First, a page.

Sometimes, we may want to catch an exception, temporarily ignoring it to continue work before rethrowing it when its more appropriate to do so. I recently saw a slight variation of this whereby the developer wanted to (potentially) catch multiple exceptions, perform some processing then throw. However, it left the question that if more than one was caught, which exception should we actually rethrow. We certainly don’t want to loose any information and should really allow the client to catch the exception in a standard way.
This got me thinking about how we should deal with this kind of thing. In the end, I came up with the idea of a collection class to capture the
Exceptions and a sub-class of
Exception to represent an exception containing other, embedded exceptions. When you’re done collecting exceptions, you can just check and rethrow as a new exception type.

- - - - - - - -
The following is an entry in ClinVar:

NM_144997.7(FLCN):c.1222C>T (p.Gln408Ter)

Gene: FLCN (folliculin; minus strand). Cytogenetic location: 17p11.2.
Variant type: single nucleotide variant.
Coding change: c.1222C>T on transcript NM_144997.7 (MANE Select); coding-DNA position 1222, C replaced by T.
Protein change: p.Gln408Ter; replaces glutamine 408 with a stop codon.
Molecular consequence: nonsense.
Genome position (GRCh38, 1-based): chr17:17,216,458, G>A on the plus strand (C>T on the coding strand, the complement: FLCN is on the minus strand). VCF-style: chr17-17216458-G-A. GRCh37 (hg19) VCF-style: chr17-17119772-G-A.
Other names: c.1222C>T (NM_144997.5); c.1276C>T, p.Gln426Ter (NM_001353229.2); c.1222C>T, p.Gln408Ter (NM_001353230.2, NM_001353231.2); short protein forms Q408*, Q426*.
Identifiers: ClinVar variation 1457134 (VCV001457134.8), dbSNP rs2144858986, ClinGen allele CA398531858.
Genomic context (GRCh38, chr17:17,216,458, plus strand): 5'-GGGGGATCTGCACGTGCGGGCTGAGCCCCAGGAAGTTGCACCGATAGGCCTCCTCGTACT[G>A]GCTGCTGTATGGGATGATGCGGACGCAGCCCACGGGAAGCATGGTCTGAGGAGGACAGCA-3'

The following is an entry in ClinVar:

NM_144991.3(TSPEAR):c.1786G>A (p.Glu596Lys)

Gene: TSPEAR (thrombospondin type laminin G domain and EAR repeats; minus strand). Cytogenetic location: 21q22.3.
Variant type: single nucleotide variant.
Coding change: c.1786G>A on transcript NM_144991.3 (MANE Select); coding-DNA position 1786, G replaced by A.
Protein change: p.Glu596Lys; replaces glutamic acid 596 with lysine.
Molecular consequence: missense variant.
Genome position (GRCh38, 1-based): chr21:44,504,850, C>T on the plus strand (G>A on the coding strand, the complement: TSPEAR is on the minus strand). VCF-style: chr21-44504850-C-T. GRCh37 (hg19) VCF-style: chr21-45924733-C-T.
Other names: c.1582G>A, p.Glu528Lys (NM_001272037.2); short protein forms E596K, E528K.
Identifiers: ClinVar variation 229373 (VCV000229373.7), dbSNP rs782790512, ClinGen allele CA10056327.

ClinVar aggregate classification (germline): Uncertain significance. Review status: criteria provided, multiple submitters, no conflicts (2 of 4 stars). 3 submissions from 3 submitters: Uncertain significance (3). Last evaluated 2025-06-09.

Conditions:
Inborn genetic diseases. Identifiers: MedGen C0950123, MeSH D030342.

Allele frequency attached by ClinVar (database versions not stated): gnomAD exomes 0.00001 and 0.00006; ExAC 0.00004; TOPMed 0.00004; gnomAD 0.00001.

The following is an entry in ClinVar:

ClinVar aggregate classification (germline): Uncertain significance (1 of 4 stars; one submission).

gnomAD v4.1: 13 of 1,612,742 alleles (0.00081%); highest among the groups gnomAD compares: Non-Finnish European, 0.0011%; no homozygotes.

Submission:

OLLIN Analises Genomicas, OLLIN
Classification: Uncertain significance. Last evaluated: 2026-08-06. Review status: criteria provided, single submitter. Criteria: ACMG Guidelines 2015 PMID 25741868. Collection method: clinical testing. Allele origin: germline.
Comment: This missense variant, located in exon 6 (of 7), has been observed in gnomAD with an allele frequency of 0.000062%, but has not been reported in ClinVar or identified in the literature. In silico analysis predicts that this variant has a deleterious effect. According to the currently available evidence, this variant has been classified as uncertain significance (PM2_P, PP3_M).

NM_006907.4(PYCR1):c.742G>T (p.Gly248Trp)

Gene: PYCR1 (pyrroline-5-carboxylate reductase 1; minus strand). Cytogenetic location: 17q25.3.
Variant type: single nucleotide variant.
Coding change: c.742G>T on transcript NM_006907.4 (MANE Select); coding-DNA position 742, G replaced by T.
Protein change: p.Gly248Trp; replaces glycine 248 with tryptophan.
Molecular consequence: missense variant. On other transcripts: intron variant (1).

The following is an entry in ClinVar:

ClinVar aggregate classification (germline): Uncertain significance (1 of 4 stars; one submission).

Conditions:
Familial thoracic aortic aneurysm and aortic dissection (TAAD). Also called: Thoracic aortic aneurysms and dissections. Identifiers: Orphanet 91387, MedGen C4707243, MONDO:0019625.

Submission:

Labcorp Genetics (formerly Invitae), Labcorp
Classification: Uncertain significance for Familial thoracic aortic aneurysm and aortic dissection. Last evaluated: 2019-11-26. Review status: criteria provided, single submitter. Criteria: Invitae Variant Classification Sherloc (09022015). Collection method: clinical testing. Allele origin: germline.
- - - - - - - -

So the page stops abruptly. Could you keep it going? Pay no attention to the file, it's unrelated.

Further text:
For example, the domain cleaning class below can throw an exception during the
deleteAll method. Rather than abandon the cleanup of subsequent objects, we can employ this tactic to continue the cleanup and throw an exception containing the underlying problems when we’re done.
We simply add to the exception collection class (
exceptions.add(e)) and then when we’re done, we can check it and throw a composite exception if needed with
So far, we’ve only been interested in the fact that multiple exception can be handled and so haven’t needed to programmatically query for specific exception types. For example, we’ve only needed this up until now.
The details of the classes are below.
toString() implementation below outputs the embedded exceptions in a way that is consistent with how you’d expect to see regular exceptions.